7. 1982 April 26, InfoWorld, Volume 4, Number 16, Experts speculate on future electronic learning environment by Deborah Wise, Page 6, Published by InfoWorld Media Group, Inc. (Google Books full view) link
  8. 1982 July 15, Christian Science Monitor, Walt Disney’s ‘Tron,’ the ultimate computer movie by David Sterritt, Page 18, Boston, Massachusetts. (ProQuest)
  9. 2012 September 28, Comment left at the QuoteInvestigator.com website by Bonnie MacBird on the entry “We Cannot Predict the Future, But We Can Invent It”, [Identity of commenter MacBird was checked via personal communication using an email address at the domain macbird.com]
  10. 1982 August 16, InfoWorld, Software innovation and marketing spotlighted by Maggie Canon, Page 14, Published by InfoWorld Media Group, Inc. (Google Books full view) link
  11. 1982 September 20, InfoWorld, [Advertisement for Atari Corporation], Page 68, Published by InfoWorld Media Group, Inc. (Google Books full view) link
  12. 1983 Fall/Winter, EDUCOM Bulletin, Number 3/4, “Learning vs. Teaching with Educational Technologies” by Alan Kay, Start Page 16, Quote Page 17, Column 2, Published by EDUCOM, the Interuniversity Communications Council, Princeton, New Jersey. (Verified on paper)
  13. 1986, The Leader-Manager by John N. Williamson, Page 149, John Wiley and Sons, New York. (Google Books Preview; Book was switched to snippet mode)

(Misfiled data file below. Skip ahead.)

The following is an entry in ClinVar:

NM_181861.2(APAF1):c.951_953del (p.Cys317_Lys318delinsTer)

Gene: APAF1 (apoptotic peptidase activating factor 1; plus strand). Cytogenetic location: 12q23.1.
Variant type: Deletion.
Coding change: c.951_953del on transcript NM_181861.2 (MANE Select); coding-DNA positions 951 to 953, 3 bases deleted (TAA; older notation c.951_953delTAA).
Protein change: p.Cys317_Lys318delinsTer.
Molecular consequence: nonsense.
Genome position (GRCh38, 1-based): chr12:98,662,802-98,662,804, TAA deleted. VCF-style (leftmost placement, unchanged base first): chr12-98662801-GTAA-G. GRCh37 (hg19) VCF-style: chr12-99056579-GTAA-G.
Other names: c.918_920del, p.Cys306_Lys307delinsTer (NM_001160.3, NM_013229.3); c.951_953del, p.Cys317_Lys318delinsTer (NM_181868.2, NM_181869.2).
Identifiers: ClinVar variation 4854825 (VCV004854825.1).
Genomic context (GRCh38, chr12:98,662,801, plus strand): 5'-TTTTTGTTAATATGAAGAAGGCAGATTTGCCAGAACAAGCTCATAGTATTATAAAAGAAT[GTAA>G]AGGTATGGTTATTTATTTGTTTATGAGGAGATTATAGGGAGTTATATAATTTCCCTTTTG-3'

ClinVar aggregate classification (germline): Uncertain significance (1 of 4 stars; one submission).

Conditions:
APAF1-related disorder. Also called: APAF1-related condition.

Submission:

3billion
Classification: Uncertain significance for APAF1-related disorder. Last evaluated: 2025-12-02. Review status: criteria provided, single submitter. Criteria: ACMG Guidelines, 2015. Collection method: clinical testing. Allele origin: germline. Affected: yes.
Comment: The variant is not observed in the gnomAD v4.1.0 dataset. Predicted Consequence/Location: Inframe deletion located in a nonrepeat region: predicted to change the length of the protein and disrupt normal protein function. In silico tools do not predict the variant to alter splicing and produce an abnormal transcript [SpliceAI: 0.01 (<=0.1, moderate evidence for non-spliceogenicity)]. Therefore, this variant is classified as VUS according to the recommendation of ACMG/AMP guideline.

14. 1991 December 1, Deseret News, Well-trained Workers Crucial to US by Jim Freedman of Providence Journal, Page A28, Scripps Howard News Service, Salt Lake City, Utah. (NewsBank Access World News)
  15. smalltalk.org website, Webpage about Alan Kay featuring the quote: “The best way to predict the future is to invent it”, Website editor Peter W. Lount. [“Internet Archive Way Back Machine” snapshot of the webpage with the quote dated May 8, 1999, Archive URL: www.smalltalk.org/alankay.html ] (Accessed smalltalk.org and web.archive.org on September 27, 2012) link
  16. 2008 October 24, Today’s Sunbeam, Social Security releases new agency strategic plan, Author/Byline: Everett M. Lo, (Special to Today’s Sunbeam), Salem, New Jersey. (NewsBank Access World News)
  17. 2009 [Copyright 2010], Drucker on Leadership: New Lessons from the Father of Modern Management by William A. Cohen, Page 4, John Wiley and Sons, New York. (Safari Books Online; Accessed September 27, 2012 at safaribooksonline.com)
  18. Internet Archive: Way Back Machine, Web capture date: October 21, 2010, Archive download URL:  www.pickthebrain.com/blog/25-of-the-most-inspiring-quotes-ever-spoken/ Title: 25 Of the Most Inspiring Quotes Ever Spoken, [Written by Mr.SelfDevelopment on October 18, 2010 (date on website)] (Accessed at web.archive.org on September 27, 2012)

One thought on “We Cannot Predict the Future, But We Can Invent It”

  1. I can assure you that Alan Kay is the author of “the best way to predict the future is to invent it.” This is well known in the computer world and a number of people at Xerox Parc heard him say it at the time he claims he did.
    Much later, I was present at the meeting where he said this to Steven Lisberger, who was quoting Alan at the time of his later interview in 1982. I am now married to Alan but at the time was writing the early drafts of Tron and had set up the interview with Alan, whom neither Steven nor I had met before. I later caused Alan to be hired as the technical consultant on Tron and he worked with Steven and me for some months. Those are Alan’s words which Steven is quoting, but not attributing. Perhaps he did attribute them, who knows, journalists often edit.